In order to inform RPG Bard design and development, we have been interviewing pen-and-paper roleplaying game (RPG) companies and independent developers on their game design process. Back in March 2015, I had the opportunity to interview Andrew Ragland, a line developer for FASA Games, Inc. and lead for their 1879 product line, currently under development.
RPG Game Design with Andrew Ragland of FASA Games, Inc.
Can you tell us a little bit about FASA Games, Inc. and its RPG products?
FASA Games, Inc. was formed in 2012 and holds the game licenses for 1879, Demonworld, Earthdawn, and Fading Suns. FASA Games is a wholly owned subsidiary of FASA Corporation, and produces pen-and-paper roleplaying and tabletop miniatures games and their associated minis and other accessories. Ral Partha Europe Ltd, formed in 1998, and also a wholly owned subsidiary of FASA Corporation, manufactures our minis.
Didn’t FASA Games also put out BattleTech?
FASA Corporation did, not FASA Games. Besides BattleTech, FASA Corporation released Shadowrun, Crimson Skies, Renegade Legion, Vor, Crucible, and their former licensed lines of Traveller, Star Trek, and Doctor Who. FASA Corporation currently manages and licenses its intellectual properties through FASA Games, Inc. and Ral Partha Europe Ltd to get out the entire line of books, minis, and other accessories.
Can you tell us a little bit about your RPG background and your current role at FASA Games?
I started out contributing to fan magazines and publications about 30 years ago and have been working in the industry ever since. Most recently, I was working as the world builder for the 1879 game system for FASA under Mark Stout, who was the line developer for both 1879 and Blue Planet at that time. In a strategic move to give more attention to both games, Mark moved to Blue Planet full time and I stepped up to take the role as line developer for 1879.
Where do FASA Games’ ideas come from? What about the 1879 product line?
FASA ideas come from line developers and management, filling in spaces in our game world cosmology, utilizing our existing resources, and expanding out to create new ones.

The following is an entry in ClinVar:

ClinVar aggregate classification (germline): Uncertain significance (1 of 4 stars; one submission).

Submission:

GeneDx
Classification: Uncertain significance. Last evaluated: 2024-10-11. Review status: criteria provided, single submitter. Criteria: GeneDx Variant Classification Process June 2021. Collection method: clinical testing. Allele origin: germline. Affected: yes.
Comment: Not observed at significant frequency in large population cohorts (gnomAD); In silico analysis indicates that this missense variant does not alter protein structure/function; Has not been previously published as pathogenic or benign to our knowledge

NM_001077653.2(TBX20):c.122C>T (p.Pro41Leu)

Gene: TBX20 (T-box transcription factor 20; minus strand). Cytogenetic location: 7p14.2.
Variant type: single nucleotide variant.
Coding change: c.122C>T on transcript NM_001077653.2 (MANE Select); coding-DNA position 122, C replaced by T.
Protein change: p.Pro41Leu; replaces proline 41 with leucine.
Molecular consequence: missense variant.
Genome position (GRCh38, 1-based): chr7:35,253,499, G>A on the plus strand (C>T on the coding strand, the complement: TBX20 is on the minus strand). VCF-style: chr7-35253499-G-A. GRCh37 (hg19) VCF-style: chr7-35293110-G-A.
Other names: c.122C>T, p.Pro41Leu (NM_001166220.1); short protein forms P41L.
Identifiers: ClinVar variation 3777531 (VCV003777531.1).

For example, 1879 was created when FASA was looking to create a plausible world for staging the Ral Partha Napoleonic, Victorian, and Demonworld minis together as well as fill the world gap left in the cosmology when the license to Shadowrun was sold off.
The 1879 game (the full intro is available on the Welcome to 1879 page) is an alternate-timeline history of the real world in which the British Empire has a foothold in a new world able to be reached via a portal in London, created after a horrible technological accident two years previously. This other world is technologically advanced and inhabited by the human descendants of the lost kingdom of Babylon as well as a race of bipedal lizard men, both of which settle disputes through wargames and warfare.
This world allowed us to expand the cosmology and utilize existing Ral Partha Europe minis, while opening up the opportunity for creating new minis and other resources.
What is your RPG book design process at FASA?
At FASA Games, book story and art run through concurrent processes with two leads that work together (the Line Developer and the Art Director) and coordinate with CFO Ross Babcock on the financing. The Line Developer leads a team of Writers to develop the story and all other copy for the book, while the Art Director leads a team of artists to create the artwork for that book.
The general workflow is: